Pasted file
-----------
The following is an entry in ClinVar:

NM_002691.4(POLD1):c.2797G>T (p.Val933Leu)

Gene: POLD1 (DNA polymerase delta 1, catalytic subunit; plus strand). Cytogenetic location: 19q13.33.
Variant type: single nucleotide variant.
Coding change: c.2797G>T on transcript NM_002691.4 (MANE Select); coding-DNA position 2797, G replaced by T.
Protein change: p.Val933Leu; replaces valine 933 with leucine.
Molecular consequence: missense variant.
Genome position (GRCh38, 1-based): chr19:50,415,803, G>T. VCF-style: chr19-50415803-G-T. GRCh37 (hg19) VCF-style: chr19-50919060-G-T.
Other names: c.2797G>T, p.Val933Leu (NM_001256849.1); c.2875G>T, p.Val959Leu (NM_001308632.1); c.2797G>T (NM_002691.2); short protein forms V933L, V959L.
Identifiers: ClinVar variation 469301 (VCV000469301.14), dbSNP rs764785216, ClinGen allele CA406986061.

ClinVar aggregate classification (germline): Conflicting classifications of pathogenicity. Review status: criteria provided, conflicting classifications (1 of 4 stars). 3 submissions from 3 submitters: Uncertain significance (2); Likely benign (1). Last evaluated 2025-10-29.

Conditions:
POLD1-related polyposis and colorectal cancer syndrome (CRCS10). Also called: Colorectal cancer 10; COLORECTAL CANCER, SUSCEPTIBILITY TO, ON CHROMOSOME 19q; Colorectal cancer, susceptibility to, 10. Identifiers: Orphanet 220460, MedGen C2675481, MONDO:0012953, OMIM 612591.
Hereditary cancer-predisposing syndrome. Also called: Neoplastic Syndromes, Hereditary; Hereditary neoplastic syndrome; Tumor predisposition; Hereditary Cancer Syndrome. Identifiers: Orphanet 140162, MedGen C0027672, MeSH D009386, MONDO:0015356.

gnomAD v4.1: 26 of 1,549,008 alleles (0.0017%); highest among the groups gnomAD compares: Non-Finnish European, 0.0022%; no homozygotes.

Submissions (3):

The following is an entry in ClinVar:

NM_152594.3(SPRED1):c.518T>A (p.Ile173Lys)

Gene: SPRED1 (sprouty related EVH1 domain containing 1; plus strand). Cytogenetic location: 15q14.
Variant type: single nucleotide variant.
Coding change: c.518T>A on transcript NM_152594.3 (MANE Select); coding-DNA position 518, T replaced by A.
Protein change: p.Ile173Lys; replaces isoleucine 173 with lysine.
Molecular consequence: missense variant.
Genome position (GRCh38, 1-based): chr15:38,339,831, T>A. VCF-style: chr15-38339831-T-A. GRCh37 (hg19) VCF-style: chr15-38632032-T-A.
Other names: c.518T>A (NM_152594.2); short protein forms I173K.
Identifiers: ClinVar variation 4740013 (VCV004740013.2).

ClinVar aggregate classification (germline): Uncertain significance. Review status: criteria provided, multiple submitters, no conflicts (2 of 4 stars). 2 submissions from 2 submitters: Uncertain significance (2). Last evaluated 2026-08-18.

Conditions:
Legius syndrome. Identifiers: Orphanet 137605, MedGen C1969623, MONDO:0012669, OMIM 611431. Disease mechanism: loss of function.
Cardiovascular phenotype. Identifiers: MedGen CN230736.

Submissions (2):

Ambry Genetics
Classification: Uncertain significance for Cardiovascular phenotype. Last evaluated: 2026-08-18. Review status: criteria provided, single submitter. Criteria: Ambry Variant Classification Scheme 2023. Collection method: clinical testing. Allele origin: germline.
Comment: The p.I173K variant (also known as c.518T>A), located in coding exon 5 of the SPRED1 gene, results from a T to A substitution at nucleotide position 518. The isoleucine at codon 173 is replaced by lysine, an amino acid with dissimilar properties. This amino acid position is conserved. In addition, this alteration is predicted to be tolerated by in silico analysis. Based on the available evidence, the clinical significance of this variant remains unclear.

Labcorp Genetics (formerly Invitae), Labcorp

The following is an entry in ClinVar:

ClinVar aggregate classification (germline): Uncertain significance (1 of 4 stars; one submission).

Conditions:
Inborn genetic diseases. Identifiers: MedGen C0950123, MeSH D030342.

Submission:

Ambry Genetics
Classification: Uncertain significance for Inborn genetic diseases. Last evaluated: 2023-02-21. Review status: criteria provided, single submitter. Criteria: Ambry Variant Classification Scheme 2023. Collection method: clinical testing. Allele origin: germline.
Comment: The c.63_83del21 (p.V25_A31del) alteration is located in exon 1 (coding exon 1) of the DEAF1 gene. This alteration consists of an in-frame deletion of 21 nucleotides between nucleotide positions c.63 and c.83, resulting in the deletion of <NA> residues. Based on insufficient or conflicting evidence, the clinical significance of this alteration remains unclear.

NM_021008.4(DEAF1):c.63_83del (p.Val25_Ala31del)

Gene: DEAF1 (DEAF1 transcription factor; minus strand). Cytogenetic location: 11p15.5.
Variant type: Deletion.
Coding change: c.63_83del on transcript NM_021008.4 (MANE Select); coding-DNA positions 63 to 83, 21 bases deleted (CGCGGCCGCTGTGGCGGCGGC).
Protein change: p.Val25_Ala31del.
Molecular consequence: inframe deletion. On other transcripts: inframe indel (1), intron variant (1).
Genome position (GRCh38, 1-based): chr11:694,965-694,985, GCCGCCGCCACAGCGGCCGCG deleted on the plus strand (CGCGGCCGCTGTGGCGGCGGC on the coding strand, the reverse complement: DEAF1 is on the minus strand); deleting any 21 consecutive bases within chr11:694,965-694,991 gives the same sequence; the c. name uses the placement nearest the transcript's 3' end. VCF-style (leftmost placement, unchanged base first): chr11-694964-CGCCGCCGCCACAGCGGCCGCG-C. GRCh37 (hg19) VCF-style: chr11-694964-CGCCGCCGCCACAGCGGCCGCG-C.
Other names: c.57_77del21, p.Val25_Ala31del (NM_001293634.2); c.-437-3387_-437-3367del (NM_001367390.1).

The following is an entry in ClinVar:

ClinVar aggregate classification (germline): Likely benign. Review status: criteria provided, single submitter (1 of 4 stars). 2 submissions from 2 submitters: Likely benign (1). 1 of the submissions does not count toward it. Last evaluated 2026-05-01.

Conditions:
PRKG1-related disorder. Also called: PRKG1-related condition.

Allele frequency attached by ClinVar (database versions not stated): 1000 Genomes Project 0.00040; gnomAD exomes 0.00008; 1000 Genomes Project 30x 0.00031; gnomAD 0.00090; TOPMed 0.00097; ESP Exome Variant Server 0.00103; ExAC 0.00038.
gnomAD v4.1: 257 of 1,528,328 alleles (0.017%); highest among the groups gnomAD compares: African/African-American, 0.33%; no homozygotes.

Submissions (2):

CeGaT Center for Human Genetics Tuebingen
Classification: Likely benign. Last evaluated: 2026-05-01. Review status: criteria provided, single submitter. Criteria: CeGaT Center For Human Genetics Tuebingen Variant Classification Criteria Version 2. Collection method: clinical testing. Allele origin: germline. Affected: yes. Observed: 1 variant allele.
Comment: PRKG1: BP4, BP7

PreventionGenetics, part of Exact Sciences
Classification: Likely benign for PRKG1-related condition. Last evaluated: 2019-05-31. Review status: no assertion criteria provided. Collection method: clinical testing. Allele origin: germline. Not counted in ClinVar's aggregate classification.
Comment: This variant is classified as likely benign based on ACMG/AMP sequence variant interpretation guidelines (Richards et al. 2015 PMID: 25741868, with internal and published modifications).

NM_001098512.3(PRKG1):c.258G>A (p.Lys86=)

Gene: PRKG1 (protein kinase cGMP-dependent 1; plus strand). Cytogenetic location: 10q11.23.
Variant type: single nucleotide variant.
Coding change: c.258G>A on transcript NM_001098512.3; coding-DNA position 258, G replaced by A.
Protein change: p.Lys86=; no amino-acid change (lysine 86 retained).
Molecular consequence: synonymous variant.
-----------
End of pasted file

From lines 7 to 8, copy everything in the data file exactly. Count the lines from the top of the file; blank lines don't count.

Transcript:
Molecular consequence: missense variant.
Genome position (GRCh38, 1-based): chr19:50,415,803, G>T. VCF-style: chr19-50415803-G-T. GRCh37 (hg19) VCF-style: chr19-50919060-G-T.